Cell Line Validation
Between 18% and 36% of cell lines are either misidentified or cross-contaminated (ICLAC misidentified cell line list and CCLC misidentified cell line list). A recent notice from NIH requires cell line validation for grant applications to be considered of the highest quality. Journals such as Science, Nature and PNAS also require cell line validation for publication. Cell lines that have been extensively characterized at the DNA, RNA and protein levels will allow investigators to choose the correct cell line for their research. Pre-characterized cell lines will decrease the cost to researchers since this will eliminate repeat analysis. Thus, cell line validation is a critical issue for both scientific publications and grant applications.
*MD Anderson's Cell Line Authentication Policy
MD Anderson's policy (ACA#1044) now requires all researchers to validate their cell lines at least once per year (Our Core highly suggests to validate cell lines every 6 months).
*STR Fingerprinting Service
Short Tandem Repeat (STR) DNA profiling, also known as DNA fingerprinting, offers the greatest value for cell line authentication. The assay is based on screening regions of microsatellite instability with defined tri- or tetrad-nucleotide repeats located throughout the chromosomes. PCR reactions using primers on non-repetitive flanking those regions will generate PCR products of different sizes based on the number of repeats in the region; the size of these PCR products is determined by capillary electrophoresis. By combining between 8 and 16 STR loci, such as D5S818, D13S317, D7S820, D16S539, vWA, TH01, TPOX, and CSF1PO, it is possible to uniquely identify a sample. The CCLC assay screens 16 loci using the Promega Powerplex 16 HS kit. Our test also includes matching the STR profiles against an internal database comprised of public profiles and profiles that are unique to cell lines developed by MDACC investigators. Our current database has over 4000 profiles.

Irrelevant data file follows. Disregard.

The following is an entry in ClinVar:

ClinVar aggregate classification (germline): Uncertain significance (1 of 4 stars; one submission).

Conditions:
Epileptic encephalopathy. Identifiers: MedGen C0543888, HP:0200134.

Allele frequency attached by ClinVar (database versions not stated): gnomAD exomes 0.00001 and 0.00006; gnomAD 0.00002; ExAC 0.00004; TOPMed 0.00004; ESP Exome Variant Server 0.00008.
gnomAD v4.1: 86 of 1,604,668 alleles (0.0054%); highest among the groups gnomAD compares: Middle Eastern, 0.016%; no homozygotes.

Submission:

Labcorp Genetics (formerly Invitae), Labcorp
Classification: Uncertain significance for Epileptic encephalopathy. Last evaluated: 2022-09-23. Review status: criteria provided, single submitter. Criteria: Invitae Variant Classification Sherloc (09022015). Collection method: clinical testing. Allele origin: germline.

Mycoplasma Contamination Testing
Mycoplasma is a bacterial contaminant commonly found in cell culture. It is easy to spread from culture to culture, and unlike most other bacterial or fungal contaminants, mycoplasma contamination cannot be easily detected without further testing. Mycoplasma are bacteria that do not contain a traditional cell membrane and can alter the metabolic characteristics of cells in culture negatively affecting experimental results. We provide this mycoplasma determination service using the Lonza MycoAlert Kit.
Purchase Cell Lines
The CCLC has a List of Cell Lines that have been validated and tested for mycoplasma contamination that are available for purchase. Please see the Services page for pricing and instructions on requesting cell lines.
Core Grant Citation
This facility is funded by NCI # CA016672. Publications should cite the Core grant in the acknowledgment section:
“STR DNA fingerprinting was done by the CCSG-funded Characterized Cell Line Core, NCI # CA016672.”
Two copies of the publication acknowledging the CCLC grant should also be submitted to the facility at Unit 1058.
Education & References
- Lacroix M. Persistent use of "false" cell lines. International Journal of Cancer, 2008. 122(1):1-4.
- Bravo NR, Gottesman M. Notice Regarding Authentication of Cultured Cell Lines. 2007 [cited 2008 1/28/08].
- Rae JM, et al. MDA-MB-435 cells are derived from M14 melanoma cells--a loss for breast cancer, but a boon for melanoma research. Breast Cancer Research & Treatment, 2007. 104(1):13-9.
- Chatterjee R. Cell biology. Cases of mistaken identity. Science, 2007. 315(5814):928-31.
- Drexler HG, et al. False leukemia-lymphoma cell lines: an update on over 500 cell lines. Leukemia, 2003. 17(2):416-26.
- MacLeod RA, et al. Widespread intraspecies cross-contamination of human tumor cell lines arising at source. International Journal of Cancer, 1999. 83(4):555-63.